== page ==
Phonics is the ability to pair individual sounds with a visual symbol (letters). This method is frequently used to teach reading. Phonics teaches the sounds that letters or groups of letters make when spoken. Phonics is the process of matching sounds to letters. Reading experts refer to this as the alphabetic principle. This process is where the auditory (sounds) are integrated with the visual symbols. This is known as auditory-visual integration.
Phonics is the second principle in the process of reading and joins the first principle, phonemic awareness. The alphabetic principle and phonemic awareness do go hand in hand. Phonemic awareness is the ability to hear, identify, and manipulate individual sounds in spoken words. Phonics, on the other hand, takes that a step further. Phonics is the ability to pair individual sounds with a visual symbol (letters). So, what are the best practices for teaching phonics? Continue reading.
How do we teach phonics?
We start teaching phonics early on when we match a word that is given aloud to a picture of it. This is typically started in preschool and/or kindergarten. The goal of teaching the Alphabetic Principle, phonics, is to help children grasp the idea that letters and letter patterns represent the sounds of spoken language. Specific phonics instruction helps children learn the relationship between written and spoken language.
For example, if I were to say show me the picture of a cat, and the student pointed to the cat, they would pair the spoken word with a visual representation. A next step might be pointing to the picture that begins with the /d/ sound (ex: desk). Once that is established you would then ask the student to match the sound of /d/ to the letter /d/, after teaching the students that these squiggly lines (letters) stand for the sound of the letters.
The Alphabetic Principle
The alphabetic principle is the understanding that individual sounds are paired with visual symbols (letters). Students start to learn the alphabetic principle by:
- Acquiring and remembering letter names.
- Acquiring and remembering letter shapes.
- Matching letter sounds with their written form (shape).
Best Practices for Teaching Phonics
- Teach the letter-sound relationship in a clear and detailed way and in isolation.
- Start with teaching the beginning sound and letter for your kids’ names.
- Teach your kids name written out, you can do this by putting their name at their place where they sit at the dinner table.
- Then start with these letters: f, m, n, r, and s as they can be pronounced easily in isolation.
- Teach five additional sounds: a, i, e, m, t.
- Then you can make words with them: at, it, fat, mat, sat, rat, fan, tan, man, ten, set, sit, met, and Mitt.
- Next, make sentences with them: I see Mat. Mat sits.
- Next, give multiple opportunities each day to practice the sound-symbol relationships.
- Label objects in their rooms and around the house. Ask them what other objects they would like to label i.e.: dresser, bed, tub, door, etc.
- On the way to school, practice the names of the letters with their sound and even a word that begins with that sound.
- Think of rhyming words with /at/. This is a great way to introduce additional letter-sound relationships (at, cat, fat, hat, etc.)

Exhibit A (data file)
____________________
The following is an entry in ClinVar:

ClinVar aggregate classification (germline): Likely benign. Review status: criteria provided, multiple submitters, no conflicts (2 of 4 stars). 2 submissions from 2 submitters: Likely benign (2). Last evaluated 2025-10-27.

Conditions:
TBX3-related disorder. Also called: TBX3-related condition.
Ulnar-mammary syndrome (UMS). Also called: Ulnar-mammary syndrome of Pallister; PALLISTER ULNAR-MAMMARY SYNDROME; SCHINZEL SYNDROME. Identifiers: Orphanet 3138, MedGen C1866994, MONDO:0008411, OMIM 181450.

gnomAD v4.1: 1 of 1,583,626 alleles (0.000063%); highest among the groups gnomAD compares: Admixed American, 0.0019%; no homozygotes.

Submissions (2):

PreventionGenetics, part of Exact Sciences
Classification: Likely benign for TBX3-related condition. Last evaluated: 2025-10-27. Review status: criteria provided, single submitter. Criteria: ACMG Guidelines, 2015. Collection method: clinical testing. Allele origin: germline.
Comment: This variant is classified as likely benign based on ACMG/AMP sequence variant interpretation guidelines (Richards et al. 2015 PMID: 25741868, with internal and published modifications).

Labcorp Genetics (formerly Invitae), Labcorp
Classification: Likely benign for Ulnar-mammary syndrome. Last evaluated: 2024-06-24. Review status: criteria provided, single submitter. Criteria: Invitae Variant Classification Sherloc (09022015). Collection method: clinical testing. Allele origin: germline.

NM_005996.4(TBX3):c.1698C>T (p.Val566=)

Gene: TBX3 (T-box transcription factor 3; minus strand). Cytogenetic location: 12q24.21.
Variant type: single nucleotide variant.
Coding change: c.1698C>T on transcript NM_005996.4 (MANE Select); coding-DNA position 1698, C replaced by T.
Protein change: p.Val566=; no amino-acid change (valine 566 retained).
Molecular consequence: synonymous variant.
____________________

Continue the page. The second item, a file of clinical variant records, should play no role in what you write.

- Review daily previously taught sounds-symbols and gradually add new sound-symbols (letters).
- Practice and apply these sound-symbol relationships with phonetically spelled words that are familiar to them.
For more direct instruction on improving reading skills with phonemic awareness and the alphabetic principle, learn more about our Reading Program. The program integrates both phonemic awareness and phonics seamlessly with step-by-step activities and video lessons.
How does phonics fit into the other principles of reading?
“Mark Seidenberg, a cognitive neuroscientist and author of the book “Language at the Speed of Sight,” states, “Phonics is crucial when it comes to learning how to read. Surrounding kids with good books is a great idea, but it’s not the same as teaching children to read.”Kids struggle to read when schools leave phonics out.
Phonics is the second principle of reading instruction. As you read the list of the Five Principles, you will see how one principle builds upon the next. You can’t learn phonics without the ability to discern individual sounds. And, you can’t become fluent without the foundation of phonemic awareness and phonics.
The Five Principles of Reading
When you bridge phonemic awareness with phonics, you create a strong foundation of the building blocks of language, reading, and spelling. By taking this a step further and learning the spelling patterns, you can learn to spell thousands of words by following the patterns.
Who is Scholar Within?
Scholar Within was founded by learning expert Bonnie Terry, M. Ed., BCET. Bonnie began designing and developing her own custom educational tools when she started her private learning center in the 1990s. Teachers kept asking what she was using with the kids who saw her because of the dramatic improvements that the kids made in school. From there, Bonnie decided to make her materials available to teachers and families worldwide.
Now, Bonnie Terry has turned her materials into a full-service online program that you can follow step-by-step at home, on your schedule. School alone is not enough anymore. Bonnie’s programs boost your kid’s overall learning skills by focusing on improving the auditory, visual, and tactile processing areas of your brain to make it work more efficiently.